Early in 2017 Blumhouse Productions released The Belko Experiment, an action-horror hybrid that attempted to satirize the American corporate workplace as a kill-or-be-killed environment. Sadly, while not a terrible film, The Belko Experiment was a mixed bag, missing more often than hitting its dark satirical tone. Directed by Joe Lynch, Mayhem (2017) did not enjoy the same extent of theatrical release of The Belko Experiment, which is unfortunate as it offers audiences a far more fun skewering of corporate America.
With a tongue-in-cheek voice-over narration and bloody opening montage, we are in short order introduced to ID-7, or the ‘Red Eye’ virus, which reduces moral inhibitions and prompts infected individuals to act on their worst impulses. The film’s protagonist, Derek, works for Towers and Smythe Consulting, the law firm that successfully defended the first case of murder committed by an individual while infected by ID-7. Played by Steven Yeun (Glenn from The Walking Dead), Derek explains how he traded in idealism for corporate cynicism fuelling a rapid career ascension. His climb up the corporate ladder though is cut abruptly short by a backstabbing co-worker but before Derek can be escorted off the premises the building is put on lockdown when an outbreak of ID-7 is discovered. Trapped in an office building with infected, angry white-collar co-workers and eight hours before the virus is counteracted, Derek realizes he can’t be held accountable for anything he does – after all, Towers and Smythe was the firm that litigated the ID-7 loophole. Derek and Melanie (Samara Weaving from The Babysitter), a disgruntled customer of Towers and Smythe, decide to fight and kill their way from the office tower’s basement to the top-floor to take revenge on the firm’s CEO’s.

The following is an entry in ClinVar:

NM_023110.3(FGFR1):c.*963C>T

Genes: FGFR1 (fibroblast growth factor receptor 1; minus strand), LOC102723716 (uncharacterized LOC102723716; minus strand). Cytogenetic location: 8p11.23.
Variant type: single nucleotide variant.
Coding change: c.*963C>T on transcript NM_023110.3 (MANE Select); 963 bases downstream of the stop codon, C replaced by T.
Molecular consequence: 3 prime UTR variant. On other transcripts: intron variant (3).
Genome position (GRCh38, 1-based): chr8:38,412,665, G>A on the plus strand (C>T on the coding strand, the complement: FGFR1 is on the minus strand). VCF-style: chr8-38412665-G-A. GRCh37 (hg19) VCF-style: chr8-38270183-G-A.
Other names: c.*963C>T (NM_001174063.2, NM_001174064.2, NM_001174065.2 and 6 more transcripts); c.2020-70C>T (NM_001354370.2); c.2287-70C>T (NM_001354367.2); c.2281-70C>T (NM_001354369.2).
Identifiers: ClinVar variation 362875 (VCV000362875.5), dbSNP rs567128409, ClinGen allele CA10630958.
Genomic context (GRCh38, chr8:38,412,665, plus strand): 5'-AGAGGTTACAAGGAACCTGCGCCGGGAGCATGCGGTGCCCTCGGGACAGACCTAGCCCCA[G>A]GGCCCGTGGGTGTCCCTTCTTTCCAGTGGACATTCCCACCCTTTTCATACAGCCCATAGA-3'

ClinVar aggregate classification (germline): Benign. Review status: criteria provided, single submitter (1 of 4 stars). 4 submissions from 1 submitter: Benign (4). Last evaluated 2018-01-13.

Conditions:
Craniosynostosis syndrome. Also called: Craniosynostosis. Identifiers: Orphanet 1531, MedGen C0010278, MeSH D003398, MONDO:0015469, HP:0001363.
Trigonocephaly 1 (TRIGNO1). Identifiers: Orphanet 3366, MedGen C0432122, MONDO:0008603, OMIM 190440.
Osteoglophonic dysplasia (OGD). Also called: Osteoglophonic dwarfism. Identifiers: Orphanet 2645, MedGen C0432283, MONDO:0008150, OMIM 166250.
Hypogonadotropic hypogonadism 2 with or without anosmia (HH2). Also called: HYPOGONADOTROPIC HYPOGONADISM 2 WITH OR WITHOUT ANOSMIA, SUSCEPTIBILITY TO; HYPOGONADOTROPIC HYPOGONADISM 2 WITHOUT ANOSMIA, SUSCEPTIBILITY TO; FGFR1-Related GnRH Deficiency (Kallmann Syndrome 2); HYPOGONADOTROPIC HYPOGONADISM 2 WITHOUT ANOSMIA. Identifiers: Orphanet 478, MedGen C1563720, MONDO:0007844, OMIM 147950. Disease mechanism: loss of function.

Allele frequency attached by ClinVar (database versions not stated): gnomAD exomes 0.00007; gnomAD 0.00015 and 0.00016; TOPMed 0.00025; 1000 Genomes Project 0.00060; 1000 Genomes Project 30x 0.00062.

There is absolutely nothing subtle about Mayhem. The violence – and there’s plenty of it – is over-the-top with heavy doses of spurting blood. Fans of gross-out horror comedies will have plenty to enjoy. And when the carnage does take momentary breaks, the dialogue and dark humour are sharp and on point for the most part. Like many dark comedies, some of the irreverent humour misses its mark but the script largely nails it, including a few good riffs at the expense of The Dave Matthews Band. If the violence isn’t subtle, the film’s social commentary is even less understated, with its narrative of corporate drones having to kill their way from the basement to the top floor giving the audience a pretty transparent skewering of American capitalism and greed. While it’s not subtle it’s certainly effective and the timing of Mayhem could not be better. Both lead performances from Yeun and Weaving are excellent. Yeun proves he can headline a film and for the second time in a year Weaving is a standout in another fun horror outing. Mayhem drags a little as it marches to its final act and some the editing is a bit frenetic, but at just under 90 minutes, the film never overstays it’s welcome.
Mayhem isn’t for everyone – the violence may be a deterrent for some audiences. For horror fans that appreciate some dark humour and don’t mind the violence ratcheted up a notch or two, Mayhem stands out as one of the better horror releases of 2017. And it stands out as one of the betters send-ups of corporate culture since British horror-comedy Severance (2006).